A debut novel offers the first-person point of view of a young girl abused and assaulted by her family.
To outsiders, Deidi might seem like a normal, quiet little girl. Her family places presents around the tree at Christmas and shares loving moments. But what Deidi has been through by the time she’s 7 years old is a litany of horrors. As this book starts, her family is about to move from a rural community to a bigger city in Washington state. She is packing up her belongings and remembering the last four years of her life, starting from 1968. Her first memory is her third birthday party, surrounded by her mom and dad; her brother, Matty; her grandparents; and her great-grandparents. It’s a joyful recollection, but there are linguistic clues that things will change. Deidi describes her father, revealing, “Mommy says he’s handsome if she’s happy.” Readers learn that Matty has violent tendencies when he kills a kitten for fun. Then they see Deidi’s father enter her room late at night. When he strips her, she thinks she’s going to be spanked. Instead, her father molests her, the first of many instances detailed in the story. Deidi’s mother covers for him, even making the girl feel responsible for his actions at times. She tells Deidi she can never tell anyone about the things her father and brother do or they’ll be taken away. Deidi doesn’t understand her predicament—she’s knows she’s been bad because of how the adults react, but she can’t figure out what she’s done wrong. The abuse is a family epidemic. Deidi’s grandfather and uncle molest her, and her father lets his friends sexually abuse her and Matty. By age 7, she has a hard time distinguishing between reality and the place she goes when life gets too painful. This novel, “based on a true story,” is a harrowing read, and it should be. Blume captures Deidi’s innocence beautifully: how she tries to be good; the inviting fantasies she wishes were reality. The terrible things she endures stand out that much more for it. The author, who works as a producer of public service media and research projects, says she hopes the book “will help adults to experience life as a very young child who needs them does.” This enlightening work skillfully does that and more.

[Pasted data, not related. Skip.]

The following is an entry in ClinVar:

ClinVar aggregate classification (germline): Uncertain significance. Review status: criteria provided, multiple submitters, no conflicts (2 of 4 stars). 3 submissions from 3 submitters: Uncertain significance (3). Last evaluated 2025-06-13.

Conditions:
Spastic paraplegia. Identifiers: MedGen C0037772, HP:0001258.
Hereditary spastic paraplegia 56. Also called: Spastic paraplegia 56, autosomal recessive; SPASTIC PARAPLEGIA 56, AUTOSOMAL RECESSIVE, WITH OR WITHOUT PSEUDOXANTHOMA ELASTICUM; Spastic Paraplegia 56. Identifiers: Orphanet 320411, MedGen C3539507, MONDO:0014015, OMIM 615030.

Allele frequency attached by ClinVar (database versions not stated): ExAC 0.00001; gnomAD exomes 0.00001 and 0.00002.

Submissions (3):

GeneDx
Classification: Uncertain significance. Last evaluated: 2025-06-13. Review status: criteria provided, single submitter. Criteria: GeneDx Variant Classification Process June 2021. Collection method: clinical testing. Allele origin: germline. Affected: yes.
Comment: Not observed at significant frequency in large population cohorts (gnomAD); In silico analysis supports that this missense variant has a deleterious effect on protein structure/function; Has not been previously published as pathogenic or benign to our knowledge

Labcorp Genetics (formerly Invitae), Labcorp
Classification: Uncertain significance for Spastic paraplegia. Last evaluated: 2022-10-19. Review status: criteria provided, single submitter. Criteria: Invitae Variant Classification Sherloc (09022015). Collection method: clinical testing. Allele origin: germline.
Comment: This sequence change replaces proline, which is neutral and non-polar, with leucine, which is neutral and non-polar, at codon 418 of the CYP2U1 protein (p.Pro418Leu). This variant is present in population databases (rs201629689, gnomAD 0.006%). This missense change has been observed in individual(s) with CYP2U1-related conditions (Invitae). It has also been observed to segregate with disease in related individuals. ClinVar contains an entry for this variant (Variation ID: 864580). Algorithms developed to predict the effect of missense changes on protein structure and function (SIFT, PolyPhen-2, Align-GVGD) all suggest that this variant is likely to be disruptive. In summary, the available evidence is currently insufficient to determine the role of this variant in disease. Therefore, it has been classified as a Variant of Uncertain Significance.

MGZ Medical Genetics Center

A disturbing and illuminating tale about sexual abuse.